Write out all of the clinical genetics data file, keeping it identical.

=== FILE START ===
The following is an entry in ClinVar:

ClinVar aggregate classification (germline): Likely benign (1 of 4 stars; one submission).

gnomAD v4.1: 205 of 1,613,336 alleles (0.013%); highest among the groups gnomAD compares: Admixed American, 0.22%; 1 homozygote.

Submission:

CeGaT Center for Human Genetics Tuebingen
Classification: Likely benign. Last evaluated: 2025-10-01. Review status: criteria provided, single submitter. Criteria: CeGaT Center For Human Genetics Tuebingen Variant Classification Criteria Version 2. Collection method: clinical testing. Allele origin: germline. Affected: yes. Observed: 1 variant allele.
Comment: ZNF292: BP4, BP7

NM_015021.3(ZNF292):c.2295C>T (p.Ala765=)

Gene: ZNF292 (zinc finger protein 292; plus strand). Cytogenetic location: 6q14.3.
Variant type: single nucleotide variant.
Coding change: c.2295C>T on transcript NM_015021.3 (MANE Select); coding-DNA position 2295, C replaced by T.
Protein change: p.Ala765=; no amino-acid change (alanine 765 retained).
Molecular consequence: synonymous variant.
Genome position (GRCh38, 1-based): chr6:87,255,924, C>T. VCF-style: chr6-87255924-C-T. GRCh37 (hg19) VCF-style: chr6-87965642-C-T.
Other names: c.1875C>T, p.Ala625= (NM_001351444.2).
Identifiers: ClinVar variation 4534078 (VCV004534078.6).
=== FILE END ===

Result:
The following is an entry in ClinVar:

ClinVar aggregate classification (germline): Likely benign (1 of 4 stars; one submission).

gnomAD v4.1: 205 of 1,613,336 alleles (0.013%); highest among the groups gnomAD compares: Admixed American, 0.22%; 1 homozygote.

Submission:

CeGaT Center for Human Genetics Tuebingen
Classification: Likely benign. Last evaluated: 2025-10-01. Review status: criteria provided, single submitter. Criteria: CeGaT Center For Human Genetics Tuebingen Variant Classification Criteria Version 2. Collection method: clinical testing. Allele origin: germline. Affected: yes. Observed: 1 variant allele.
Comment: ZNF292: BP4, BP7

NM_015021.3(ZNF292):c.2295C>T (p.Ala765=)

Gene: ZNF292 (zinc finger protein 292; plus strand). Cytogenetic location: 6q14.3.
Variant type: single nucleotide variant.
Coding change: c.2295C>T on transcript NM_015021.3 (MANE Select); coding-DNA position 2295, C replaced by T.
Protein change: p.Ala765=; no amino-acid change (alanine 765 retained).
Molecular consequence: synonymous variant.
Genome position (GRCh38, 1-based): chr6:87,255,924, C>T. VCF-style: chr6-87255924-C-T. GRCh37 (hg19) VCF-style: chr6-87965642-C-T.
Other names: c.1875C>T, p.Ala625= (NM_001351444.2).
Identifiers: ClinVar variation 4534078 (VCV004534078.6).